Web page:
This was a favourite both at my uncle’s restaurant and at home, where it was almost always featured at family banquets. We kept the live lobsters in tanks at the restaurant, and my job was to prepare them when the orders came in.
The Chinese clientele insisted on the freshest possible seafood – hence the tanks of live lobsters – and they understood that the steaming technique was the best and most delicate way to enjoy this wonderful crustacean. Instead of butter, our version came with a tasty custard of preserved duck eggs. The small bit of pork is added to the custard to make the expensive lobster go further. This recipe makes for a very special meal.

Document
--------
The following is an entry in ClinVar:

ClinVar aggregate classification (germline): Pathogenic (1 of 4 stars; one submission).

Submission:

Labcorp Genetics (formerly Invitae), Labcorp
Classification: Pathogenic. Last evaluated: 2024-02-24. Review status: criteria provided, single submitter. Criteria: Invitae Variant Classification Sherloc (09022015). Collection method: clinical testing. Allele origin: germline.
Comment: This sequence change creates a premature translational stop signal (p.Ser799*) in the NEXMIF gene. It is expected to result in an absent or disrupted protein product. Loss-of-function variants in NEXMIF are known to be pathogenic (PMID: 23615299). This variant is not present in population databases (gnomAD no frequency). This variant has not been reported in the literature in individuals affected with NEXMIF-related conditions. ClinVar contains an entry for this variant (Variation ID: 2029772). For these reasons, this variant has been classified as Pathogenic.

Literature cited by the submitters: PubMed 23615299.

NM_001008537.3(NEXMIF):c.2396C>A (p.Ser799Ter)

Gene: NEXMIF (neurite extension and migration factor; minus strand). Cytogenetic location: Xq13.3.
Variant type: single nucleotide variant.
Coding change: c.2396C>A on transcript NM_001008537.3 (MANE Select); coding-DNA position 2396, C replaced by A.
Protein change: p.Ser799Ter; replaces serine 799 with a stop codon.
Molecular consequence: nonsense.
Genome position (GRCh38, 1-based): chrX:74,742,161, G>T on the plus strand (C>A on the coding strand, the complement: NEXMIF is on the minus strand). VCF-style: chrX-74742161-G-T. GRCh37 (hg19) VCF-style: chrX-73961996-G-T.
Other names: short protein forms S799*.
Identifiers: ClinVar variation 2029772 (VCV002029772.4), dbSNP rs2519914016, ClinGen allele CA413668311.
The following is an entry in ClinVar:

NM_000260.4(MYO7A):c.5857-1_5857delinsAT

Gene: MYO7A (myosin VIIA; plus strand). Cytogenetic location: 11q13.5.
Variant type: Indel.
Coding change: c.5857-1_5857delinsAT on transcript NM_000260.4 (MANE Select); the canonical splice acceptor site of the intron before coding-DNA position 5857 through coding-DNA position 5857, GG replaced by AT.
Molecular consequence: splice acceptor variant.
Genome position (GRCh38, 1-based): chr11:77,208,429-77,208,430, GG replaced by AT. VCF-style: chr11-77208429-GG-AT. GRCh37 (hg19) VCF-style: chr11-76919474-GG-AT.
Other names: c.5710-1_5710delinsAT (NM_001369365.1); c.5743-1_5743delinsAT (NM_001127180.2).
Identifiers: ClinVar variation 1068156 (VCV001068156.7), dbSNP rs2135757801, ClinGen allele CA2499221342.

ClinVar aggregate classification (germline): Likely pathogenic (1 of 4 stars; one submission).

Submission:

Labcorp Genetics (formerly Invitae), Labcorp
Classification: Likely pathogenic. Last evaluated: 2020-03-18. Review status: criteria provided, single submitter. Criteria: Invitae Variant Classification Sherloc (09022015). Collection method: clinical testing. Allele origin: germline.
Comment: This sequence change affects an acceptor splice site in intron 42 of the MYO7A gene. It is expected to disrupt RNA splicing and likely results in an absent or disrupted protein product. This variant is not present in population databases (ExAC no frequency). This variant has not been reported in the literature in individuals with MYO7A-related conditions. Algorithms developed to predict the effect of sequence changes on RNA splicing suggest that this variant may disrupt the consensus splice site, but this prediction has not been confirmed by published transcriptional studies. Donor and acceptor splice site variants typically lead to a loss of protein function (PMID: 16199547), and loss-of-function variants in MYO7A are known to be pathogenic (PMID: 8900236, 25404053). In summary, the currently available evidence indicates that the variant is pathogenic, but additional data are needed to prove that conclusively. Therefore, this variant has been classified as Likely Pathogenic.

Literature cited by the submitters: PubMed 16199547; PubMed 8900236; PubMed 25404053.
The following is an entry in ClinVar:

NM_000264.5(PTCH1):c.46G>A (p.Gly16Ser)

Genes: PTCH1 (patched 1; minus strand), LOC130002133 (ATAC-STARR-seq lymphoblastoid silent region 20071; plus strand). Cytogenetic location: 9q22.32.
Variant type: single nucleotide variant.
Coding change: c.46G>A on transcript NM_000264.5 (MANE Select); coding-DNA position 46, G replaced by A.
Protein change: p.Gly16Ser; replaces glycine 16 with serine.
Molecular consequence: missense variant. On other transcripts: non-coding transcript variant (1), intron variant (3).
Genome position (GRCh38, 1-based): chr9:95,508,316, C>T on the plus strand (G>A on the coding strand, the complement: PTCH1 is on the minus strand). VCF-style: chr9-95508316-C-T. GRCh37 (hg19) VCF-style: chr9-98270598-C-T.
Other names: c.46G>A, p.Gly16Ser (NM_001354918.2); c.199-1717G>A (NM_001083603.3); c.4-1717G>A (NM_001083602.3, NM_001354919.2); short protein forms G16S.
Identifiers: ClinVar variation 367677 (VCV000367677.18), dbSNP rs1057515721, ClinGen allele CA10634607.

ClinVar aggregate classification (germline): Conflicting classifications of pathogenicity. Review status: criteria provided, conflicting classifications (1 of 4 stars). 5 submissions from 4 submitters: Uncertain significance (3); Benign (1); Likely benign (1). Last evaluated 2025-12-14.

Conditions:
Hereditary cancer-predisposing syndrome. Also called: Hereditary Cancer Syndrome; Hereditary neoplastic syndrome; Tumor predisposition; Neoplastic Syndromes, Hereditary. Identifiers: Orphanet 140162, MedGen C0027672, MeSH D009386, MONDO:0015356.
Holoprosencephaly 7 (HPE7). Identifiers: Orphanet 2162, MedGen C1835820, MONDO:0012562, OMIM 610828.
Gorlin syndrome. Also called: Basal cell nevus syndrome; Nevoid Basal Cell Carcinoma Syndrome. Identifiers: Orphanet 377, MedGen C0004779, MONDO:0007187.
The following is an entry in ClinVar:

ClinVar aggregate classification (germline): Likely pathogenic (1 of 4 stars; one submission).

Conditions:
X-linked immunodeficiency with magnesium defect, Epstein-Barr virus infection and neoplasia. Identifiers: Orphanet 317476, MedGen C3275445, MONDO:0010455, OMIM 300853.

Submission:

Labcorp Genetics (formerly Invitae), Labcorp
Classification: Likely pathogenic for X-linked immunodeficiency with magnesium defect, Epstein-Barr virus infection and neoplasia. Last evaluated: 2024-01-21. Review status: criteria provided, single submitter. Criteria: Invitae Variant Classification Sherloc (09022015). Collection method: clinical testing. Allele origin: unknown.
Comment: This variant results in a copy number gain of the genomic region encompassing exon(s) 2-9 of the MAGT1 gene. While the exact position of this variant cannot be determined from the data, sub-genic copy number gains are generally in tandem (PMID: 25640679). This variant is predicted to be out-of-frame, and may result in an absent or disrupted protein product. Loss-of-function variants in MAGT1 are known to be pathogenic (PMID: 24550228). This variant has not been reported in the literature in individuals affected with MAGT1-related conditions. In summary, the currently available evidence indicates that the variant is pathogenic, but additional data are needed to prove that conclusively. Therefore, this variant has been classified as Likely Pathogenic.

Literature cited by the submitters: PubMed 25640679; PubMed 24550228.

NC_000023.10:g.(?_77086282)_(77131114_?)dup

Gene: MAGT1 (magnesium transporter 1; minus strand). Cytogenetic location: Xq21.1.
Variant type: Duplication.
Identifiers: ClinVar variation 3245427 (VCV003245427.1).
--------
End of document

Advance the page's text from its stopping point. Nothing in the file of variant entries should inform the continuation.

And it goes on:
Salted duck eggs are available from most Chinese grocers and supermarkets.
Clean and split the lobster in half, then lightly crack the claws, the back shell and lobster legs with the side of a cleaver or large knife. (The Chinese usually cut up lobsters live, but you can blanch them for 2 minutes first, if you prefer.)
In a bowl, mix together the pork, eggs, salt, pepper and sugar. Crack open and separate the duck eggs, pouring the whites into the bowl with the beaten egg and pork. Mix well. Take the salted duck egg yolks, which are firm, cut them in half and set aside.
Pour the egg and pork mixture into a deep, heatproof
Next set up a steamer, or put a rack in a wok or deep pan, and fill it with
Scatter the spring onions and ginger over the dish. Heat a pan until it is very hot, then swirl in the groundnut and sesame oils. When they are smoking, pour the oils over the lobster and serve at once.
© 1998 Ken Hom. All rights reserved.